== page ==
IDNR weighs in on wind farm project

Local developer Joe Koppeis discusses his proposed wind farm project with the Republic-Times on Monday. (Alan Dooley photo)

The Illinois Department of Natural Resources earlier this month released a report on the impact a proposed wind farm in rural Monroe County would have on natural resources. 

The report is one of the early steps local developer Joe Koppeis and his team must take to submit an application for the wind farm. They have not yet submitted this application to the county. 

Koppeis discussed the wind farm, which would be located near the bluffs south of Valmeyer, with the Monroe County Board at an August meeting attended by many local residents.

The report says the wind farm, which will have 50 turbines spread across about 15,000 acres and 15 miles, could affect 79 natural resources including animals, ground water and caves. 

Given the impact on the environment, the IDNR gave 19 recommendations related to the project.

The department stressed, however, that its report had a narrow scope and specific role. 

“The department’s role in the consultation process is to address potential adverse effects to the natural areas and state-listed endangered and to fish and wildlife habitat generally,” the department wrote.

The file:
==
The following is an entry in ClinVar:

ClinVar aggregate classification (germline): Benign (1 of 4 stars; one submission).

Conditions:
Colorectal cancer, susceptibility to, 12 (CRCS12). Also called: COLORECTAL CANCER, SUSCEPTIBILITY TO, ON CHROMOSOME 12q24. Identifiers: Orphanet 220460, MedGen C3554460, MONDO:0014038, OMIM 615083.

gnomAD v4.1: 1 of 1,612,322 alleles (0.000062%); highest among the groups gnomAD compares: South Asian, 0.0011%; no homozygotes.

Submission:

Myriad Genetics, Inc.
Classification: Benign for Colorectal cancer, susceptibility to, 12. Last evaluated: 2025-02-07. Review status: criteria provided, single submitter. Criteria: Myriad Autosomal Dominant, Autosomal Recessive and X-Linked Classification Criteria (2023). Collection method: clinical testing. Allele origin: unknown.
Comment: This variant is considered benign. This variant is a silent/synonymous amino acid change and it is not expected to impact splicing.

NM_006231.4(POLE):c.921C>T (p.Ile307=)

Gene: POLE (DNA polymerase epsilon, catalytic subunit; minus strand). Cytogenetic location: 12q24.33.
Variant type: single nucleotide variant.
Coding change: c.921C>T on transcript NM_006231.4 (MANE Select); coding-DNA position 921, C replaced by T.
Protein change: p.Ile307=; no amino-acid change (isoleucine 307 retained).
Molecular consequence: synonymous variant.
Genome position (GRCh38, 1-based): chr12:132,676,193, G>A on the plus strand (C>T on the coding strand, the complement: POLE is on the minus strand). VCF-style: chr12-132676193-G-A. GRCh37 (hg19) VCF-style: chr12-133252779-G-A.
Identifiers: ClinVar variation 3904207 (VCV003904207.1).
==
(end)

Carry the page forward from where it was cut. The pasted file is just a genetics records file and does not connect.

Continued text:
IDNR also said the project may have “benefits unrelated to natural resources, but that is outside the scope of the consultation process.” 

The department compiled the report based on data in the Illinois Natural Heritage Database at the request of Koppeis’s contractor, SCI, Inc. 

Koppeis said he did not find the report surprising or troubling. 

“It’s exactly what we expected,” he said. “The area that we’re talking about is a huge parcel of ground. There are a lot of areas within that acreage that we need to stay away from. When we had the public meeting at the courthouse, I said we would be staying away from those areas and we will.”

The IDNR recommendations vary in focus.

The first two deal with the ground on which the proposed wind farm would be built. 

The first recommendation is that the county consider building the wind farm in another area that is not over karst geology. The second says the county should prohibit the use of geophysical exploration methods likely to damage or penetrate voids beneath the ground. 

“The risks karst geology poses to wind turbines can be overcome by several technological means, but the same cannot be said of the risks wind turbines pose to karst geology, particularly where karst features are of unique importance,” the report states.

Given the size of the proposed turbines, which will be the heaviest in the country, they would be more susceptible to causing the ground beneath them to collapse if they are under a void. 

The effects of the vibrations  caused by these turbines are unknown, but they gave the IDNR cause for concern because they could do anything from stirring up cave sediments to opening new sinkholes.

“Points in the bedrock nine miles or more from the project boundary may receive vibrations from the array, affecting a much larger area than the wind farm itself,” the report states. 

Koppeis said the engineers on the project will be able to build foundations that do not vibrate and said he plans to put the turbines on farmland leased from its owners.